The acting is another laudible element that adds to the overall authenticity of the movie. Corio is a star in the making and has a natural screen presence. Mescal (God’s Creatures, Normal People) carries much of the film’s larger thematic weight, and I kept waiting for some small moment that would provide more meaning behind the surface level. Mescal is very good and his dynamic with his young co-star feels heartwarming and genuine. I enjoyed spending time with both of these actors, and while they charmed me, I kept wishing that they had a little more material to flex.
Aftersun is an easy movie to admire and see what Wells was going for, reflecting perhaps some biographical experience and something that every adult can insert themself and think about their own parental relationships, wondering what sort of things they took for granted during those innocent days of childhood and the acknowledgement of the quiet struggles of parents. It’s filmed beautifully and acted with sensitivity and plenty of understatement, the kind of thing that indie film fans and critics vaunt as revelatory filmmaking. It’s a solid movie that only comes to 90 minutes, but it also felt like I was watching a stranger’s home movies without context.
Nate’s Grade: B
Jennifer Lawrence has been in four movies since 2017, so the once ubiquitous Oscar-nominated actress is getting more selective with her film roles, so now with each role the question becomes what made this project the one. Causeway is a fairly straightforward drama following Lynsey (Lawrence), a soldier who is recovering from her traumatic brain injury and ensuing memory loss. She’s stateside and living back in her hometown and trying to speed through physical therapy to re-enlist back to the life she knows but may not be equipped to handle. This is definitely a character piece but I don’t know if there’s enough interesting material here with these characters. Causeway is one of those indie dramas that lean into a lot of contemplative staring, which could be very meaningful if I felt like I had been given access to the characters internal dilemmas beyond a general assessment. Much of the movie follows Lynsey’s friendship with a local mechanic, James (Brian Tyree Henry), who has his own tragic past that he’s trying to come to terms with. The movie is at its best when they’re sharing time together and it begins to feel like an introspective hangout movie that will allow both of these people to let down their guards and develop. It moves in starts and stops but Causeway never feels like it gets anywhere fast or that transcendent. By the end, the journey doesn’t feel earned. Lawrence is good, though rather restrained, as the movie fills much of its time with her long pensive stares. There’s a movie here, for sure, but nobody feels in a hurry to uncover it. It’s a perfectly “nice movie” but one that underwhelms because it feels too afraid of pushing too hard or delving too far, for that would betray some artistic ode of “realism.” Causeway is a minimal, plaintive drama with much left unsaid, but what is said and honestly dealt with is compelling enough to make me wish I could trade in the many stares for more words spoken by these talented thespians.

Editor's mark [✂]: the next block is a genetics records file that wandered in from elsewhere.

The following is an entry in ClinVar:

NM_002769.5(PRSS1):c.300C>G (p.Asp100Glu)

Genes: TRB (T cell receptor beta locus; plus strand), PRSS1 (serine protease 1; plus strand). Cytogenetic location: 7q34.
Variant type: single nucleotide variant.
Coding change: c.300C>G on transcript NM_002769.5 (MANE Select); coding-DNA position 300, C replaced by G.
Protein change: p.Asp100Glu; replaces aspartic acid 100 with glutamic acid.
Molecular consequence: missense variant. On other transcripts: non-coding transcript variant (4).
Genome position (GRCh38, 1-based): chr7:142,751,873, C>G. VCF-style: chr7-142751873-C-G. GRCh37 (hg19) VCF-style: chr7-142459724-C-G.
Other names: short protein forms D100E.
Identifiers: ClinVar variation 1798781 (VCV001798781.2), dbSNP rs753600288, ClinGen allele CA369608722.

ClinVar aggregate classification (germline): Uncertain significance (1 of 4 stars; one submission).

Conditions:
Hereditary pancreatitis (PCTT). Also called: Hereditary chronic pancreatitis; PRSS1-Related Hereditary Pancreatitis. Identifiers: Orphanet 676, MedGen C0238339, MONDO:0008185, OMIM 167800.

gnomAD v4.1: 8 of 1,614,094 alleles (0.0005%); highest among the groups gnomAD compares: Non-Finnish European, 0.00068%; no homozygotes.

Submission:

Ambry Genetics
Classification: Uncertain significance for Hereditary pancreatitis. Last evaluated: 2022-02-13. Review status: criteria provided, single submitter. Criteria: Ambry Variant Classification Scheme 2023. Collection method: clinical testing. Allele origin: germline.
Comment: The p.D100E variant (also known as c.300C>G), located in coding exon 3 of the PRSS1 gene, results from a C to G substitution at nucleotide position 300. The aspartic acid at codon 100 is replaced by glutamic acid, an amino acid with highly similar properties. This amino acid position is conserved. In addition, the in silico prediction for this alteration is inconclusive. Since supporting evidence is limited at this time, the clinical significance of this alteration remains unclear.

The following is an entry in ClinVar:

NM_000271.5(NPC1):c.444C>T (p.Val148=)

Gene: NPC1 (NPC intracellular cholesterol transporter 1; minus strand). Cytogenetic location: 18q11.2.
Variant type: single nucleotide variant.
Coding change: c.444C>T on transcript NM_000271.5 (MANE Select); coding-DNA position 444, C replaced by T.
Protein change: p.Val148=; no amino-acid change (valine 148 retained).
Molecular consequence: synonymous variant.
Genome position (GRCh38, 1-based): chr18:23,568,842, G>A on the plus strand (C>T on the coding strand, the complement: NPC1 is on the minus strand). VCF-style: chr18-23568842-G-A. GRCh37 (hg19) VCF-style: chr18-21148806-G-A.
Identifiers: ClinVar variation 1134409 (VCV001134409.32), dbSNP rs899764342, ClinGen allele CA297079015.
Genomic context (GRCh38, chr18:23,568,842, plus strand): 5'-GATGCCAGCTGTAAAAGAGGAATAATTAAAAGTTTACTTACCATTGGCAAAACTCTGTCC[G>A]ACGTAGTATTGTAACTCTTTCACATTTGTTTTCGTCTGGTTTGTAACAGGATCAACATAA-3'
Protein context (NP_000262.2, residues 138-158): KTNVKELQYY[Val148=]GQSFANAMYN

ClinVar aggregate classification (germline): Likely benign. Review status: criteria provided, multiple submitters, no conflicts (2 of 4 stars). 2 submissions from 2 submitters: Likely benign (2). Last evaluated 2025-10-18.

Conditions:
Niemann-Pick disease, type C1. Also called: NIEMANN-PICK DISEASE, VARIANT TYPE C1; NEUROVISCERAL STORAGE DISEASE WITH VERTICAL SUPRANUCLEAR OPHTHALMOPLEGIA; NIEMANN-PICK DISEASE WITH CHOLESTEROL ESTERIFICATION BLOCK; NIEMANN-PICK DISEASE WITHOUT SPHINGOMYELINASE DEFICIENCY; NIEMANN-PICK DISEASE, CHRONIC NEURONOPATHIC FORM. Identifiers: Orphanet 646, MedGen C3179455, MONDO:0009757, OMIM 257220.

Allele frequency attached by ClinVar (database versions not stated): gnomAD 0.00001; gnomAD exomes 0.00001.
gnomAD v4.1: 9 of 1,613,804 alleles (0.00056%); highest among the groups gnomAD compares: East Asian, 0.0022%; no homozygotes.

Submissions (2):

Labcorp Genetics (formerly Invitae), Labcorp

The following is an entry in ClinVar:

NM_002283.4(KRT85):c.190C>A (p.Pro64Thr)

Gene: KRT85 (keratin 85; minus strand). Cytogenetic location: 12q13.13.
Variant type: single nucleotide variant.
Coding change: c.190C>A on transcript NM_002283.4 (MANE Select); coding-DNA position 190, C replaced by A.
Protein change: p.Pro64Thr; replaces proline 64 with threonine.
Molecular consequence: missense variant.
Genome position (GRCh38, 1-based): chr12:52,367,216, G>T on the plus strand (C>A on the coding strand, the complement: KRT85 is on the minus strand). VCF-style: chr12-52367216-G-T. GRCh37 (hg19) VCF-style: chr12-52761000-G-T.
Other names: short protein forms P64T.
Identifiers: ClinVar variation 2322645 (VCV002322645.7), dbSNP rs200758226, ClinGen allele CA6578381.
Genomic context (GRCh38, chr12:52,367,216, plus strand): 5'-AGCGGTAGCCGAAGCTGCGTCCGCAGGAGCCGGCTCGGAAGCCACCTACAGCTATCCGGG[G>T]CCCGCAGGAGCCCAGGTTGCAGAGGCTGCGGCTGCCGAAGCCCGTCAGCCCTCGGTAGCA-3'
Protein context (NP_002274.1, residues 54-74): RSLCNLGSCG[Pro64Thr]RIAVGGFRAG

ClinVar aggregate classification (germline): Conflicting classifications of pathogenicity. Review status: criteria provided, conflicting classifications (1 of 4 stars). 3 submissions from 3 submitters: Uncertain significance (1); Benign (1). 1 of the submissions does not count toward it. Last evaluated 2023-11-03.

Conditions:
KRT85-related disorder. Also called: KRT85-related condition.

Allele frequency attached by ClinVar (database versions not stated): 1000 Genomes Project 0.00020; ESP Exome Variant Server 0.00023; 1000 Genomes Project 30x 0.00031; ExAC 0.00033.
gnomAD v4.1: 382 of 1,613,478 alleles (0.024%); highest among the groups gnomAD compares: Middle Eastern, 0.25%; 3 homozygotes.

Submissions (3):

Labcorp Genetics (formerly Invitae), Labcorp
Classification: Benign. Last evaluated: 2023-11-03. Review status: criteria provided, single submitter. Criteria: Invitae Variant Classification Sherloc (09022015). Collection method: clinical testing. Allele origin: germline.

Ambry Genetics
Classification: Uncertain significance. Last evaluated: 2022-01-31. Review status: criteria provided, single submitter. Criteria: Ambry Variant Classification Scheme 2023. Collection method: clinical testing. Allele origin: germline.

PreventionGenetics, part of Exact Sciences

Nate’s Grade: B-